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Why I Ditch Capital Cities for Small Towns When I Travel

by Eben Diskin Feb 21, 2018

For some travelers, a vacation is all about the bright lights and bustle of major cities. And so it used to be for me. There’s something to be said for the convenience of a capital city. The ease of being close to the airport, famous arches, towers palaces, museums, parks, etc. all make setting an itinerary easy. Then there’s the added bonus of being able to get around on foot without renting a car or worrying about the logistics of straying far and, of course, the abundance of nightlife that connects you with other travelers from around the world. While this may sound appealing, I tend to avoid capital cities when traveling. Here’s why.

1. Cathedral Fatigue is real.

I’ve never been seriously sick abroad, but I have come down with Cathedral Fatigue. It might not require a hospital visit, but it can only be cured with a change of scenery. Cathedral Fatigue is the term used to describe a very real feeling of repetition, weariness, and even boredom, by visiting similar architectural landmarks. If you’ve ever backpacked across Europe and hit several major capitals, you probably know what I’m talking about. Each cathedral, palace, castle, etc. is distinct and impressive in its own right, but — though you might not admit it to your more high-brow friends — when you see too many of them at once, they start blending together.

One week in spring I took a train from Prague to Vienna, and then to Budapest. The architecture was stunning in each city, but by the end, the photo album on my phone looked like my study sheet from Art History 101. I felt like I was looking at 30 pictures of the same church, and couldn’t remember where I had seen what. Unless you’re an art historian, this feeling is inevitable the more you travel. A good way to avoid Cathedral Fatigue is to avoid the cathedrals. The farther you stray from the city, the more the aesthetic shifts and becomes unique.

2. Sticking to capitals is limiting.

Call it a short attention span, but I find that if I spend any longer than two or three days in the same city, I get restless. Once I’ve done the free walking tour, a museum, a day of solo exploration, and a night or two out at the bar, I’m pretty much ready to move on. Of course, actually living in a foreign city for an extended period can be hugely rewarding; you can uncover all the little secrets they have to offer, especially in the older European or eastern cities. But if you’re only traveling to Denmark for a week, don’t limit yourself to Copenhagen. Helsingør, the site of Hamlet’s Castle, is only a short train ride north, or even head to Sweden for the day and check out Malmö or Lund. You’ll feel like you added a whole new layer to your trip.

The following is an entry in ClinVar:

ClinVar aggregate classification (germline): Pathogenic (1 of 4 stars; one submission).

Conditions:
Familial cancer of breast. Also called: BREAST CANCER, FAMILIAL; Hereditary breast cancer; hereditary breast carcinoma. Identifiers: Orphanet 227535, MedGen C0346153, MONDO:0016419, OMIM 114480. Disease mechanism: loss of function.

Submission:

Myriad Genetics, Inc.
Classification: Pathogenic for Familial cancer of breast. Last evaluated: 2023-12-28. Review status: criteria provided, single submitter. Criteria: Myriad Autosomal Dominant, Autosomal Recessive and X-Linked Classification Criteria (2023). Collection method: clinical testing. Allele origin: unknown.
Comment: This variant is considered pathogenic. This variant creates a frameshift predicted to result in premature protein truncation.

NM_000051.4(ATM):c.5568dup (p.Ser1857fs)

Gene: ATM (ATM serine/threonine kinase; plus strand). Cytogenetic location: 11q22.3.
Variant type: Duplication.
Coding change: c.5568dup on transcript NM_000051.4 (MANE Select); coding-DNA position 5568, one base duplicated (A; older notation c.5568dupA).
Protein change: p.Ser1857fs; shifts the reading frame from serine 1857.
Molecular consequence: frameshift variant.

3. Major cities are usually a bit less unique than provincial ones.

While anything can happen when you travel, especially when dealing with less-advanced countries, if you’re looking for a truly unpredictable, unique vacation, your best bet is straying farther afield. City tourism boards recognize the power of convenience and bright lights, and never fail to capitalize on it. As a result, historic buildings become “attractions”, quiet parks are featured on “things to see” lists, and as a result, everyone ends up with the same “things to see”. If you don’t mind having the exact same vacation as the dozens of people in front of you in the museum line — go for it. Lines generally form around cool stuff, and if something genuinely piques your interest, there’s no reason “predictability” should stand in your way. But if you’re looking for a unique experience, where you don’t necessarily know what to expect when you roll up to your lodging, an excursion to the countryside could be just what you need.

4. Cost is higher.

It goes without saying that cities are expensive. From restaurant fare to cab fare, you’re pretty much guaranteed to pay more for your daily essentials in a major city than anywhere else. If cost is no object, by all means, stay at that downtown hotel in London and pay $17 for cocktails; but if you’re on somewhat of a budget, like most travelers, you might want to think about staying even 30-40 minutes outside the city. You’ll have a more localized experience in a smaller environment, won’t be paying big city prices, yet can still reach the city relatively easily for day trips.

5. Cultural dilution in cities.

It can be tough to really get a sense for a country’s culture by visiting one of its major cities. This might sound illogical, but the fact is, cities attract so many tourists and expats that they all begin to resemble big melting pots. While this is great for the people living there, it can make cultural immersion difficult. Going out to bars in Edinburgh, it was more common to meet other Americans, or students from around the world, than Scots. When I went to Barcelona for a weekend, I think I met three Swedes, two Americans, four Brazilians, three Brits, and upwards of twenty Australians on a group holiday, but not a single Catalonian. Cultural fusion is never dull, but it did leave me feeling like I hadn’t really visited Barcelona, but rather a small sliver of beach that could have been anywhere.

Staying in more remote locales might take more effort and research, but you’ll get a better sense for how the country and its people work. There’s something to be said for leaving the city behind, and settling in in a small pub in the Highlands next to an unpolished Scottish farmer — with an accent so thick you can only pretend to understand his absurd stories — while a flutist plays a horribly out-of-tune folk song in the corner.

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